Of course when we talk about wine, we are talking about the liquid we have in front of us, but we’re also talking about the blood sweat and tears of the producer, what was going on that year at the vineyard, the country in which the wine is grown. Those with a love for Italian wines, more often than not, also have a passion for all things Italian. My seminal wine friend is a massive Francophile and this helps the attachment grow. Is it a coincidence that I studied Roman Archaeology, that I support Ferrari and follow the calcio? A love for the land should lead naturally for a love for that which comes from it? Wine is romantic. It captures the senses and the imagination like nothing else. I have suffered heartbreak over wine, truly. Opening a bottle I’ve been saving for years to find that it is corked, or cooked, this can break my day! I can not imagine how it feels for wine producers, I could never do their job. Work all year to perfect the ripeness of your grapes, only for a hailstorm to ruin your crops a few weeks before harvest. Oh well, no wine this year! Did Fiorentina beat Lazio?

As a critic or a buyer, you leave your bias at the door, Francophile, Italophile, whatever. As a consumer I spend from the heart.

*stands up* My name is Sarah Newton, I’m 28 years old and I’m a wine geek.

The first step to recovery is admitting it after all.

Leave a Comment
No reviews today but I would love to hear about your seminal wine moment, the wine, the person or experience that turned you from a person who drinks wine into a “wine geek”.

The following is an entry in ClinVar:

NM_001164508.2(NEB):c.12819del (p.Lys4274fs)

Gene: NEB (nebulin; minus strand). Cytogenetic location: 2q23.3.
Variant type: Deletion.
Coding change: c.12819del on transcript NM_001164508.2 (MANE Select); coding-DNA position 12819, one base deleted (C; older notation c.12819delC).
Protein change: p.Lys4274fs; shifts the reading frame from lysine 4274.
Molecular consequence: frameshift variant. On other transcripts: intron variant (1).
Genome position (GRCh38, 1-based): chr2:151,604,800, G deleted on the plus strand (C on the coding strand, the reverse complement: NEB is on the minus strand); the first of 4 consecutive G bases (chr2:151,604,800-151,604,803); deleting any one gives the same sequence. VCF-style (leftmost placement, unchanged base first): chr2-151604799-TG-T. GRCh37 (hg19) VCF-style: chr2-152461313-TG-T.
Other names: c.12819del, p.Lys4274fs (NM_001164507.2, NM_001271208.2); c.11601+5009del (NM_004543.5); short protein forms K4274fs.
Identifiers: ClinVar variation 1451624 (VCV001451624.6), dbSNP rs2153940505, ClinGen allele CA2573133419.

9 Comments Add yours

  1. Francis Newley says:

    You have a beating heart.I came to wine by introduction of a friend, just as obsessive about note keeping as yours. I come from California and prefer Cali reds.

  2. Moonkin says:

    Anyone scoffing at a Morgon 2003 Beaujolais would show themselves up. I recall an exceptional vintage that are drinking at their peak today.

  3. Sally says:

    Also a french wine for me and not a famous one nor a red. Sancerre – Chateau de Tracy Pouilly Fume in the late 1990s.Your story sounds like every wino I know.

  4. Anonymous says:

    It’s true that we buy wines from regions we love. Interesting post.

  5. futronic says:

    Ummm … why do you need to “recover?” Sounds like you’re in a pretty good place, if you ask me.I’d rather be a wine geek (which I obviously am) than not.

  6. Quite right I don’t! 😀It was a play on the old AA saying, maybe it doesn’t translate!What was the wine that changed you into a geek then Futronic?

  7. futronic says:

    Easy. 1996 Poggio Antico Brunello di Montalcino. Ordered it off a wine list here in Toronto when I took my Dad out for a birthday/Father’s Day dinner. It’s been a downward spiral ever since. Went out and bought the last six bottles in the province the next day, and things haven’t stopped since.I’ve since been to Poggio Antico on several occasions (among other stops in Montalcino and elsewhere), and got to know Paola over the years. Fantastic lady!

  8. maddaliena says:

    Hi I am an Italian online tacher.I think that a blog about Italian wine would interest my students of Italian…can I add you to my blogroll?

  9. Matthias says:

    I have not tired of Italian wines. The very beginning wine for me was the 1970 Brunello from which company I can not remember.

Leave a Reply